Will the HOTBIN blow over in the wind?

Friday, 7 February 2014  |  HOTBIN Composting

Unless there is gale-force winds then in short, no. The HOTBIN is very lightweight, however when correctly set-up it is perfectly stable in reasonable weather.

The HOTBIN is made of tough, durable expanded polypropylene. The HOTBIN's insulation properties derive from air pockets in the material - it is approximately 96% air so very little material is needed to make it - which is good for the environment.

The HOTBIN was not designed to be left outside 'empty' in high winds. Like a lot of things it may well blow over if left outside empty. It is designed to operate and avoid tipping in the wind on the principle of 'dead weight' in the base. Once filled to 40cm, most bins will be reaching 20Kg which is stable. As compost forms and material settles, it is common for the HOTBIN to hold 50-100Kg of weight.

Note: Stability Advice

The bin is at its lightest before your composting is well under way, therefore we recommend;

  • Leave the bag of bulking agent bag (10Kg) in the HOTBIN
  • Limit the impact of winds by choosing a sheltered location
  • Ensure the lid is closed tightly
  • Pick a sheltered location

Close The Lid

Always ensure the lid is fully closed - if the lid lifts in the wind it can get 'caught' and act like a huge lever tipping the bin. The lid is designed to be convenient and we have favourable comments about one-handed operation and how easy it is to use, but a sure fire way to ensure it never lifts is to sit a brick on top - we would only recommend this is it has genuinely to be sited in an 'always windy' location.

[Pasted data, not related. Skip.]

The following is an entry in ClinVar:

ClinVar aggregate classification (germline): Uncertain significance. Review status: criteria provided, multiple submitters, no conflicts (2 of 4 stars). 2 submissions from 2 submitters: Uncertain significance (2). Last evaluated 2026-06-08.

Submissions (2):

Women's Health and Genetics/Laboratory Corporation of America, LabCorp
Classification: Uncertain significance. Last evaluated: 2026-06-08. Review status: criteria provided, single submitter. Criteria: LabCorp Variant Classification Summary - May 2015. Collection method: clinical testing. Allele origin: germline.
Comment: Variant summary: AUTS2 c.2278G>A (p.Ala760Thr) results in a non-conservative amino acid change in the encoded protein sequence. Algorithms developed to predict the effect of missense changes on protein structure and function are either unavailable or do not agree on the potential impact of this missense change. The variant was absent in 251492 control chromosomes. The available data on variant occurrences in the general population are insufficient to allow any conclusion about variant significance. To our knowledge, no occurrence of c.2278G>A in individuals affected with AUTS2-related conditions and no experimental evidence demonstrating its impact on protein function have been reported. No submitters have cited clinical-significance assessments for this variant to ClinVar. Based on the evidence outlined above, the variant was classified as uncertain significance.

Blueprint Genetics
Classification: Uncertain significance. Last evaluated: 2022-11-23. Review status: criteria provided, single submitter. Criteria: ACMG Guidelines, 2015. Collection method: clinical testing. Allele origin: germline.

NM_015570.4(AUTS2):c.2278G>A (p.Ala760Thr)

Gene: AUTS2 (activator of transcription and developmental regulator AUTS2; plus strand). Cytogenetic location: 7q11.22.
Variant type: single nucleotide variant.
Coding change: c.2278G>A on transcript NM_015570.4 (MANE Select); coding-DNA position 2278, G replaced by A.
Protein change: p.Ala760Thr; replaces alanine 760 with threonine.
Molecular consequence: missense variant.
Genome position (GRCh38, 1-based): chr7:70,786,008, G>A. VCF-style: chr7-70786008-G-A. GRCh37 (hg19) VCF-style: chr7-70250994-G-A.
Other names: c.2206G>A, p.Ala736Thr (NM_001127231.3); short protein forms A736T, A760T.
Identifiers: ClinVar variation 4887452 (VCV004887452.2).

Pick a Sheltered Location

Whether it's a HOTBIN or any other compost bin - it is less likely to blow over if sited in a sheltered spot by a fence, wall or hedge.

Whether is is an insulated bin or any other domestic compost heap, it is worth noting it will perform better in a location sheltered from the wind as wind transfers heat 30-100 times faster than still air.

What affect does a cold wind have on my compost?

Cold winds dramatically increase convectional cooling.

A heap can lose heat up to 100 times faster in a cool wind over a warm still day. All moving air will cause significant heat loss, so bins that have many 'aeration holes' by design, also have rapid heat loss.

Please Note: Extreme Forces of Nature

Bear in mind that nature unleashes awesome power in gales and hurricanes which can move houses never mind a compost bin. In the recent gales (2012) only 3% of users reported issues as a result of gale force winds - and it is worth noting all these users were setting up the HOTBIN within the first week of use.